AMA tries to block federal health reforms

Robust exchanges suggest there is no love lost between the new Federal Government and the doctors’ peak body, the Australian Medical Association (AMA).

Federal Health Minister Nicola Roxon and the Australian Medical Association (AMA) have been slugging it out and at the heart of their dispute is the role of nurses and allied health professionals in primary care.

Roxon told the Australian Institute of Health and Welfare (AIHW) conference in June that the Government’s National Primary Health Care Strategy – the heart of its health reform program – would give nurses and other healthcare professionals a greater role to help address a GP shortage.

An AIHW national survey had just revealed access to doctors dropped 9% in the eight years to 2005. The number of GPs has tumbled from 108 full-time practitioners per 100,000 people to 98.

Nicola Roxon said there was now a GP shortage right around the country and a new approach was needed.

‘People wait weeks for an appointment, or can’t get in at all as lists are closed, with GP surgeries bursting at the seams,’ she said. ‘We need to have a primary health care system that enables people to see the right health professional for their needs, in an appropriate place at the right time. That may mean rethinking who the “right health professional” is in certain situations.

‘That health professional may be their local GP; it may be a practice nurse; or it may be an allied health professional, such as a psychologist, physiotherapist or dietitian.’

AMAs wants to keep nurses down
AMA president Rosanna Capolingua had a vigorous reply at the same conference.

‘Is the Government suggesting that we move away from that model (of GPs referring patients to other health workers), and have independent nurse practitioners, with prescribing rights, even though they don’t have the training to take a history, devise a management plan and order investigations? We would see that as compromising quality care and we would be very concerned,’ she said.

Capolingua has since continued a concerted campaign against the Government’s approach, saying doctors are the best people to provide primary care.

‘GPs are the most effective gatekeepers in primary health care,’ she told the Canberra Press Club.

In the same speech she unloaded a thinly disguised broadside at the Government.

‘The AMA is not in the way … the AMA is the way. The Government talks the talk. Let’s see them walk the walk,’ she said.

Broad support for federal health plan
The Federal Government’s approach does have a number of other supporters including other doctors’ associations.

NSW GP Tony Hobbs is the chairman of the Australian GP Network, the reference group that will shape the Government’s new strategy.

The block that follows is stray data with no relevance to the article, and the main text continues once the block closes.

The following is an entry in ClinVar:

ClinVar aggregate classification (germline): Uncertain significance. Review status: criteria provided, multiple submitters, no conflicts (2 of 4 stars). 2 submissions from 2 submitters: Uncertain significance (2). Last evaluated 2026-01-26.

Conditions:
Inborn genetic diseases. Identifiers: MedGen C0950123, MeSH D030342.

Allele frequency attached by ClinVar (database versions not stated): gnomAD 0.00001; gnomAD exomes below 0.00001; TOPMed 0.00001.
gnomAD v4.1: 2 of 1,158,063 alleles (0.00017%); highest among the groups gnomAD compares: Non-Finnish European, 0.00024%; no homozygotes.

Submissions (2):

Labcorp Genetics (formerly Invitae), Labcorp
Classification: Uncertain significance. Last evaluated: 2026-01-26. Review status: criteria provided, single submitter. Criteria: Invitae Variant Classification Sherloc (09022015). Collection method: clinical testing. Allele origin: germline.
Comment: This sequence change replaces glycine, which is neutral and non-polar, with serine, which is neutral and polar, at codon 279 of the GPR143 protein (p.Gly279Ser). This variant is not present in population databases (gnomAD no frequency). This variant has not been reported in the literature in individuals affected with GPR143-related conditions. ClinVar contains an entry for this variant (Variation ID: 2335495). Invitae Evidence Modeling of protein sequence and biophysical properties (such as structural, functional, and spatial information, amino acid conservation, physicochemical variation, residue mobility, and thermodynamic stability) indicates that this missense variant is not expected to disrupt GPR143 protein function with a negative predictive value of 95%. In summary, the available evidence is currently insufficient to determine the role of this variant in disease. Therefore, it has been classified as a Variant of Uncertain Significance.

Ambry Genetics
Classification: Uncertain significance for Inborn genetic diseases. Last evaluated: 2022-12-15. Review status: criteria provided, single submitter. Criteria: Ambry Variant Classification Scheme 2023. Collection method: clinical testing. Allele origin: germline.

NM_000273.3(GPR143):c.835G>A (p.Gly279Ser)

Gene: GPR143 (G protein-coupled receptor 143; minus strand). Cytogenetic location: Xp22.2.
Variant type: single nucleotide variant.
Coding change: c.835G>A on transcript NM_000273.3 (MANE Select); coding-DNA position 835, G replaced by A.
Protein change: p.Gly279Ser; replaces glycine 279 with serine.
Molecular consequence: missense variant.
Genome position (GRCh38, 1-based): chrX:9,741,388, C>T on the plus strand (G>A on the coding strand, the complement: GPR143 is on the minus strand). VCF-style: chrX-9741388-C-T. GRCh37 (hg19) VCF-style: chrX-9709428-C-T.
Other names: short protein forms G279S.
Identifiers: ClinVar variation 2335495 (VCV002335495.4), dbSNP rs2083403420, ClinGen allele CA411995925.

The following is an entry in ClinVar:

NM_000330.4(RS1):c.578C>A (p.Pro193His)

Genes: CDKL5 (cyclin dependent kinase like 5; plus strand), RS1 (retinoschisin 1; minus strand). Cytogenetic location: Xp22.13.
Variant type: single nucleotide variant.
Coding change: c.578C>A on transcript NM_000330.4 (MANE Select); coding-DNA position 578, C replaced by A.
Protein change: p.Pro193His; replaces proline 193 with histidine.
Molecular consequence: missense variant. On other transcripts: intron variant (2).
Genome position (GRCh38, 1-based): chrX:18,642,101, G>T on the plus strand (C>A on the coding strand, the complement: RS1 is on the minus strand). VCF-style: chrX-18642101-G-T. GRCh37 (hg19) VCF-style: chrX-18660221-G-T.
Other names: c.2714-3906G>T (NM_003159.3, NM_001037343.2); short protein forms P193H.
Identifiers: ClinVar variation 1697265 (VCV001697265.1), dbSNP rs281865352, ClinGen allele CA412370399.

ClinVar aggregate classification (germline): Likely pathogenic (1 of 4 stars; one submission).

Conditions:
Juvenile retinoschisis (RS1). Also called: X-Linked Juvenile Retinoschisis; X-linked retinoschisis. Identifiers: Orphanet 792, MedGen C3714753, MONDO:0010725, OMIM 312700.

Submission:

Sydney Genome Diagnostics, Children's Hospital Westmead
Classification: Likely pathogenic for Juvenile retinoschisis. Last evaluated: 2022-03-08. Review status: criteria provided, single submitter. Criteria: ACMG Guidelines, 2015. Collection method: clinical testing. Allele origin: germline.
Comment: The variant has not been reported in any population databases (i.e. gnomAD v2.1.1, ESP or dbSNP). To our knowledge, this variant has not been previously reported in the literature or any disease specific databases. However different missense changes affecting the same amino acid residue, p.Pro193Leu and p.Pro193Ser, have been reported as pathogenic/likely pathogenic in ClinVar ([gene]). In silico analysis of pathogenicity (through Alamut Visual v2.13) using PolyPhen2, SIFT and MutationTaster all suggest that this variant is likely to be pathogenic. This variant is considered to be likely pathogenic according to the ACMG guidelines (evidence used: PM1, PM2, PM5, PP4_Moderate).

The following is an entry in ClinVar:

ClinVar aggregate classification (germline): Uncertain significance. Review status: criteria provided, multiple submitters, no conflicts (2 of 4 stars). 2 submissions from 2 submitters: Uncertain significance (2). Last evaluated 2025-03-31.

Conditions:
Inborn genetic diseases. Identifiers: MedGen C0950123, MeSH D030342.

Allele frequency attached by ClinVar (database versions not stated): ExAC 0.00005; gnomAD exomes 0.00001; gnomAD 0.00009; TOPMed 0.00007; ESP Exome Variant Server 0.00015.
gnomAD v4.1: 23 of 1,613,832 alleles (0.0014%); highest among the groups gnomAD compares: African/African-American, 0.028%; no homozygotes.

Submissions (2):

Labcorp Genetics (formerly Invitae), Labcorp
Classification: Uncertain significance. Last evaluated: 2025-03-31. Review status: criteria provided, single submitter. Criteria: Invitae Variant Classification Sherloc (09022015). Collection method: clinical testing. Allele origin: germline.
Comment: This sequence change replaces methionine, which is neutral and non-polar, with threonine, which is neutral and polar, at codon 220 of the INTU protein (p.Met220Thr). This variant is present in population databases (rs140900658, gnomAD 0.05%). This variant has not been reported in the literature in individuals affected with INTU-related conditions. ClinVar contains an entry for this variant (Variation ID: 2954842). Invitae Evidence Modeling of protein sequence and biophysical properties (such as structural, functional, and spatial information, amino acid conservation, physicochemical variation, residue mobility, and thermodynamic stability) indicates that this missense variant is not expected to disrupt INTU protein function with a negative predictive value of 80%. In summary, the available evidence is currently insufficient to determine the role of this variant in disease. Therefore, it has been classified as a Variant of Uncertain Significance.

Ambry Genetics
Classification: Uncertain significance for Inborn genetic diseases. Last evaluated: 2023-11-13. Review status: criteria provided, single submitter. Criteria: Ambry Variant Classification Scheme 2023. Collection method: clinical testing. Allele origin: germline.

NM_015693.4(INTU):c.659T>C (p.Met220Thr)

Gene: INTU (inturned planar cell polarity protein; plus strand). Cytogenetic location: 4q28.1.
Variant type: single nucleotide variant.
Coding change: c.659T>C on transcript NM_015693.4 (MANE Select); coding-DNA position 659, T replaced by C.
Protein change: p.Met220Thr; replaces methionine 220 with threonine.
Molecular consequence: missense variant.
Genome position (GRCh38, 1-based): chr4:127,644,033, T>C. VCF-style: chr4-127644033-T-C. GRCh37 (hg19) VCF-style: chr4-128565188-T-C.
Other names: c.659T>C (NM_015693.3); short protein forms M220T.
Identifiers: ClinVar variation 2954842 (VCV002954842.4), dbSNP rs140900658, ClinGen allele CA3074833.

He says the aim of reform was a ‘system that puts the patient at the centre, not the health care professional at the centre’.

The Productivity Commission recommended that other types of health workers, including nurses, should have access to Medicare funds alongside doctors in a 2006 report on the health workforce. The Howard Government let the report gather dust after opposition from the AMA.

New Commonwealth Chief Nurse Rosemary Bryant, unsurprisingly, also strongly supports an expanded role for nurses in primary care.

‘Nurses, at an advanced level, are able to diagnose many of the conditions for which many of us would see our GP,’ she told the ABC’s Health Report.

On the same show Roxon restated her belief in nurses’ ability to take on a more prominent role.

‘I’m very confident we have highly skilled nurses in our system being held back by outdated restrictions. We have to modernise the system,’ she said.

Bad blood spills into NT intervention
The battle over reform of primary care is not the only area of contention between the AMA and the Federal Government.

In June the AMA declined to take up another $10 million contract to recruit doctors for the Northern Territory intervention targeting remote Indigenous communities.

The decision came after the AMA was accused of profiting about $150,000 under its previous contract with the Federal Government, which expired on 30 June.

The Australian revealed in June that the AMA stood to reap up to $150,000 – double the amount previously disclosed – for recruiting doctors to participate in the scheme under a contract offered to them by the Howard Government, three days before the Federal Election.

The Indigenous health group most closely involved with the intervention, the Aboriginal Medical Services Alliance Northern Territory, told the Australian it was ‘shocked and disappointed’ that the AMA sought ‘to profit from the intervention’.

Nicola Roxon said the AMA was the only professional organisation that had asked to be paid to help secure health professionals to take part in the intervention.

‘I’m sorry they didn’t think the process was a satisfactory one, but I am confident that there are many hundreds of health professionals across the country who still want to be involved in the intervention.’

The balance sheet of argy bargy 

so far between the Government and the AMA:

  • AMA criticises the budget decision to raise the income threshold for the Medicare surcharge;
  • AMA refuses to back Labor’s tax on alcopops to curb binge drinking;
  • AMA declines to take up another contract to recruit doctors for Aboriginal communities;
  • AMA campaigns against the Rudd Government’s GP Super Clinics;
  • Roxon excludes AMA head Rosanna Capolingua from 2020 summit;
  • Roxon leaves Capolingua off a number of committees looking at health reform;
  • Roxon advocates strongly for nurses to take over some of the doctors’ traditional roles.